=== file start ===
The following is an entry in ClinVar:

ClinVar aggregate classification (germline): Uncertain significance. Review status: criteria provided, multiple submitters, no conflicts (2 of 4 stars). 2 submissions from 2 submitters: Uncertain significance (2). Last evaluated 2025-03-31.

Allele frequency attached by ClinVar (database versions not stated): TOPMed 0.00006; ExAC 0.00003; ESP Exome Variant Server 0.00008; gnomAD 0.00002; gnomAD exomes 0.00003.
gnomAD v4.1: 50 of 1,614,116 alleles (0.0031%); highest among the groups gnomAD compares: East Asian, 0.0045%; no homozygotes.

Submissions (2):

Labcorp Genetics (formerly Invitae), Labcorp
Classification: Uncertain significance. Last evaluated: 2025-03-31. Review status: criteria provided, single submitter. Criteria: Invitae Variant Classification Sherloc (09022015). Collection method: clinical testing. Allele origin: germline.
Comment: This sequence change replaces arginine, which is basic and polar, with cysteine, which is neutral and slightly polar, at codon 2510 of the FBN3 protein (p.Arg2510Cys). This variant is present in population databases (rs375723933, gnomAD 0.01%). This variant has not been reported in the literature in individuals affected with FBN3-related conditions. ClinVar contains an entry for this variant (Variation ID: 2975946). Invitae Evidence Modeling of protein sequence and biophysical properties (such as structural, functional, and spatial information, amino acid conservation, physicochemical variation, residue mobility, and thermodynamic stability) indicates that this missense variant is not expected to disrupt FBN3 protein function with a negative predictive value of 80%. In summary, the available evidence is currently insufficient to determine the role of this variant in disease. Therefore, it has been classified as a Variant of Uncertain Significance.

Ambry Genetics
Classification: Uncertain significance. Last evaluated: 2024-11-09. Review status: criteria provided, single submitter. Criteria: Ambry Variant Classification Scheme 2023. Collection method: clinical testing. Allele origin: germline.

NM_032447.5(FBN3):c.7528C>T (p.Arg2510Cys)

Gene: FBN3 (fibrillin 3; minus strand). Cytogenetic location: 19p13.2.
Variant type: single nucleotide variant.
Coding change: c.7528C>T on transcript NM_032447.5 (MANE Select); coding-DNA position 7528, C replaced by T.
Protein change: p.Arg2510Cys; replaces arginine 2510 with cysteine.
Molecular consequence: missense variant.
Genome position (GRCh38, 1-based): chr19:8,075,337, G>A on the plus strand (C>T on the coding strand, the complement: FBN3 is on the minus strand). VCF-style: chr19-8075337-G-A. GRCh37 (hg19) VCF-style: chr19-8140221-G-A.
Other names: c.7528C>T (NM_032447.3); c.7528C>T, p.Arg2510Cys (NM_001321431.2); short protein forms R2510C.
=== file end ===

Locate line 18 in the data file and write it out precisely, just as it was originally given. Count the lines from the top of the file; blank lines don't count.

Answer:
Other names: c.7528C>T (NM_032447.3); c.7528C>T, p.Arg2510Cys (NM_001321431.2); short protein forms R2510C.